See? I didn't touch the problem but I rewarded something I like, trading and coming. Sure we are annoyed by the barking but they stop fine when called into the house, no need to take out our frustration on them. Barking intensity and frequency goes down as the dogs learn what's normal and they are able to relax. Ginger probably barks 25% of what she did when she arrived. Bucky continues to be low key about not toys and readily gives them up if he even picks one up. For a highly anxious dog he is pretty low key about possessions though.
 

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Mikee was in a similar state of mind due to lack of exposure or bad experiences. He is a Lab mix, and they tend to be robust dogs. But, he was timid, and scared of feathers and leaves sitting motionless on the ground, when he was 1.5yo. Incrementally, slowly, patiently we exposed him to various experienced in a playful atmosphere. He now thinks that moving leaves are toys, and being swatted hard with a pine branch is a fun game. He is a little wary of flyswatters and yard sticks, as well as small kids and large people. But, where he used to bark at strangers, now he pulls to go say Hello to nearly everyone. I'm hoping I can set up fun situations with kids, large people, yard sticks, and flyswatters over the next year.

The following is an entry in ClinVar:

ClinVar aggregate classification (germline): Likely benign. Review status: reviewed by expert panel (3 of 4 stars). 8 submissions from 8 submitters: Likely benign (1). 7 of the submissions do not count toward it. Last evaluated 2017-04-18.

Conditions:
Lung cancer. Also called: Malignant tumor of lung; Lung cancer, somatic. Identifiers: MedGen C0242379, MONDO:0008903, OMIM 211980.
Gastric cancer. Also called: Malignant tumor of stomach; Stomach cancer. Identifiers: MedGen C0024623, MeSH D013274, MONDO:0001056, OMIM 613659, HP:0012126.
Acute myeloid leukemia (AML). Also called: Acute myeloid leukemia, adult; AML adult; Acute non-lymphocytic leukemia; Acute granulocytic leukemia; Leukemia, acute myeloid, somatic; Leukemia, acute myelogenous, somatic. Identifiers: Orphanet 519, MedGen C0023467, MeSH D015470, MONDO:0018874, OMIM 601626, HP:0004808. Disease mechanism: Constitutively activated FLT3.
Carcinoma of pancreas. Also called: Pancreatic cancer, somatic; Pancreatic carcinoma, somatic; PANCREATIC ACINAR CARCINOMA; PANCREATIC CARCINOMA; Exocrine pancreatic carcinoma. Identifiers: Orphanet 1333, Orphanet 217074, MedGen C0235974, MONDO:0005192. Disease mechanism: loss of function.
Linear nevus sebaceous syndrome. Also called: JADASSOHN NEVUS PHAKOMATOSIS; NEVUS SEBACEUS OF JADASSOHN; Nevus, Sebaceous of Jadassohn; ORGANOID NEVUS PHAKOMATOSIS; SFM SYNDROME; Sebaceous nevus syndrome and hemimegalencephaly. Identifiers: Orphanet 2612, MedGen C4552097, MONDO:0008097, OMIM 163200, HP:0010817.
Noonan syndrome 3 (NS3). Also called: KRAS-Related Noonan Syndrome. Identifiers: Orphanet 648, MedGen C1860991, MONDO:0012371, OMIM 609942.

Also, when I cue him, rather than raising my voice "so he can hear me" [ as some 'balanced' approach trainers have said ]. I speak very softly or whisper, never going above a conversational tone. I get excited and raise my voice when we're playing ... which makes for an entertaining interaction when other people try to command my dog to do something ;-)
 

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What worked in my case was to severely cut down on verbal communication and use a combination of body language, tongue-clicks and gestures to communicate with my sensitive 7-8 year old GSD/Collie. I'm not sure if that's an option in this case but it might be worth considering.

Chika isn't skittish but she will definitely react negatively to whatever negative energy I'm giving her. It will sometimes reach the point where I'll just frown about something completely not related to her and she'll leave the room.